Ask Electric Bike Report: Are e-bikes safe for seniors?
The team at Electric Bike Report fields a surprising number of questions on whether electric bikes are safe for seniors and older people.
We get so many of these questions, that we actually tailor-made a list of our recommendations of the best e-bikes for senior riders.
But to answer the question in short: Yes, e-bikes are safe for seniors. Not only are they safe, they offer a host of health benefits from low-impact physical exercise to boosts in mental and cognitive health.
But it makes a lot of sense that we get this question so often — cycling, at least before e-bikes grew popular, hasn’t always been the most friendly sport for older demographics. It’s an activity with a reputation for hard physical exertion; one where pedaling unaided up hills and over long distances, among other things, could be obstacles unkind to aging bodies.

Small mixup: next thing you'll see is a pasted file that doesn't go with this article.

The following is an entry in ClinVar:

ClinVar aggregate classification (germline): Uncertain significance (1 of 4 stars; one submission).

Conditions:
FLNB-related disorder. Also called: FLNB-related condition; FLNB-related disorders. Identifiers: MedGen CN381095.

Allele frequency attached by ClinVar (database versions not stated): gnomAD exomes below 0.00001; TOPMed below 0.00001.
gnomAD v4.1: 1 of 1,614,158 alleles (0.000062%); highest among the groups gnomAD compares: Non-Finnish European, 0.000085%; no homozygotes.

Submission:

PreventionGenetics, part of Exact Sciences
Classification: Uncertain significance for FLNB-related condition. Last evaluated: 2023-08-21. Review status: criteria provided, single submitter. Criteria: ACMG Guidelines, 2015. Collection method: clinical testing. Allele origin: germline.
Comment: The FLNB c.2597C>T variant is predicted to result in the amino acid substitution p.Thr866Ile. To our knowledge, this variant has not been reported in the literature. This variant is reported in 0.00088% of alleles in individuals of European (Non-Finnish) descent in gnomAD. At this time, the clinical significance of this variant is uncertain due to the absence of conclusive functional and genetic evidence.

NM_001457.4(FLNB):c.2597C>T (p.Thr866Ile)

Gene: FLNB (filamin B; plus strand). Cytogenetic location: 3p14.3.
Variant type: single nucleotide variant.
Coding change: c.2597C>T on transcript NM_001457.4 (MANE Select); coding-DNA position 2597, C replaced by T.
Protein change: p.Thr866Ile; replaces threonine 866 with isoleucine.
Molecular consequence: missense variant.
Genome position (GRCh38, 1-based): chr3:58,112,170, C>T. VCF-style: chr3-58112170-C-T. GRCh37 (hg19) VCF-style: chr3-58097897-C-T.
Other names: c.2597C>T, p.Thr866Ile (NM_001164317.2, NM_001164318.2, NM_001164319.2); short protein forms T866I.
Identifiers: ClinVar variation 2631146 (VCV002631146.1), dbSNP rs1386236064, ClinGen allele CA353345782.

That paradigm quickly changed as e-bikes gained popularity.
Why are e-bikes safe for seniors?
At their core, an electric bike is a normal pedal bicycle with a little (or sometimes a lot) of added boost courtesy of a small motor and battery.
The first step to riding them safely depends on whether you can ride a traditional bike safely, and, as the old adage goes: “Once you learn to ride a bicycle, you never forget.” There are some additional considerations to keep in mind for safe operation of an e-bike, but we’ll get more into that later.
Scientific studies have proven that, despite the help from the motor, e-bikes provide a quality low-impact exercise with very measurable health benefits. Some studies cited evidence that e-biking might even make people exercise more often thanks to the lower perceived exertion and heightened enjoyment.
There’s also evidence of cognitive and mental health benefits in seniors who e-bike.
“Our research demonstrated that the wider therapeutic benefits of cycling outdoors need to be considered. Our participants reported improvements in confidence and self-esteem. The E-bike enabled them to explore their local area and interact with people and the natural environment secure in the knowledge that they could rely on powered assisted support to get them home safely and stress-free,” wrote researchers conducting a 2019 study at Oxford University.
I like to think that e-bikes are democratizing cycling. That small motor makes it easier for people who might be less confident on a traditional bicycle to get out and do things they’d previously not been able to do.